Airborne Formation Patches
Second World War British Army formation badge for 1st Airborne Division and 6th Airborne Division (and, post-1945, 16th Airborne Division TA). The badge, depicting Bellerophon riding Pegasus, the winged horse, was designed by Edward Seago, the landscape artist. It was worn by all Airborne troops, in conjunction with the ‘Airborne strip’, a separate strip bearing ‘AIRBORNE’ in pale blue letters on a maroon ground (worn below the badge). There was no differentiation between 1st and 6th Airborne Divisions. Formation note: 1st Airborne Division first went into action in North Africa in 1942. 1st Airborne Brigade landed in support of 1st Army landings in North West Africa (‘Torch’). The Division then took part in the invasions of Sicily and Italy. The Division’s most famous action was at Arnhem as part of Operation ‘Market Garden’, the attempt to seize a series of bridges to breach the line of the Rhine in September 1944.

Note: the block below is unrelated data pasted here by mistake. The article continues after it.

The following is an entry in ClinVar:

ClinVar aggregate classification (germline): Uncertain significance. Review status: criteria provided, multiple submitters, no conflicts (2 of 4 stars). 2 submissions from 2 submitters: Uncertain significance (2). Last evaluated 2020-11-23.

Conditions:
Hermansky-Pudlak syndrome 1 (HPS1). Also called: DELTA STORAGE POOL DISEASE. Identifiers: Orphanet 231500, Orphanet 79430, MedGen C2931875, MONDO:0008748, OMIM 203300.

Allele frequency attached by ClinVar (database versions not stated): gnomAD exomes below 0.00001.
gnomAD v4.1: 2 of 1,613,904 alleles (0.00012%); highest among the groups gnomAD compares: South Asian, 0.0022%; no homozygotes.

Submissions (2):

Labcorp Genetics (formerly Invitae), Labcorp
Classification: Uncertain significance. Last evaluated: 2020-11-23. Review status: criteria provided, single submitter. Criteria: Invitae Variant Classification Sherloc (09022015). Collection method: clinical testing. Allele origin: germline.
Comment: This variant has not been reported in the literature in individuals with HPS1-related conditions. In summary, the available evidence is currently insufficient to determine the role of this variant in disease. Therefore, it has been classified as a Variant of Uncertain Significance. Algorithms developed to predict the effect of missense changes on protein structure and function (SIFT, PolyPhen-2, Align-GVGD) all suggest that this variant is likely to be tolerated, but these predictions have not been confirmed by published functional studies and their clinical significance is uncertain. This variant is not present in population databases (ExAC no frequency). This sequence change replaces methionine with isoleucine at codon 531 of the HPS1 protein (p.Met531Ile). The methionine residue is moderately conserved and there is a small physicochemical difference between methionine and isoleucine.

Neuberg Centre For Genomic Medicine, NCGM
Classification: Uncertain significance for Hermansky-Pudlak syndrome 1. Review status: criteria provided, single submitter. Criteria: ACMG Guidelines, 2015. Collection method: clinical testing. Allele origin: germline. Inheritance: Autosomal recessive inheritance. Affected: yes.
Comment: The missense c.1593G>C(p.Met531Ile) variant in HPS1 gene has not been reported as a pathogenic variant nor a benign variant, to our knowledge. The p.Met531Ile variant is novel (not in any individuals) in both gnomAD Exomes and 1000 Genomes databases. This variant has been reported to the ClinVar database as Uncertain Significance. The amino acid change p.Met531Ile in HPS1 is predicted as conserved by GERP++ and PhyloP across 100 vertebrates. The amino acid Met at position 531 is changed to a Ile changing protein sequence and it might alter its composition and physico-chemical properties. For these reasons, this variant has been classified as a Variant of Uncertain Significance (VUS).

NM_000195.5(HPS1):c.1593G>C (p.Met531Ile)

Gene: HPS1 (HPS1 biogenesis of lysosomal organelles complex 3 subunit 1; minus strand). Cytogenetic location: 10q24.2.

The Division’s final deployment was as part of the occupation forces in Norway where HQ became HQ Norway Command. 6th Airborne’s first action was on D-Day when they landed east of the Orne to seize the river and canal crossings and protect the left flank of the invasion. They were withdrawn to the UK in August. Their next deployment was in a ground role during the Ardennes battles over the winter of 1944-45 (‘Battle of the Bulge’). The Division’s next airborne action was the Rhine crossing in March 1945. With US 17 Airborne Division they formed XVIII US Airborne Corps under command of Maj. Gen. Matthew Ridgeway. Their role in this operation (‘Varsity’) was to seize the town of Haminkeln and the crossings of the River Ijssel around Haminkeln and Ringenberg, north of Wesel. They then advanced into Germany with the rest of 21 Army Group. Their post-war deployment was to Palestine, leaving in February 1948. When the Territorial Army was reformed in the UK in May 1947 a 16th Airborne Division (TA) was formed. This formation appears to have had a short life.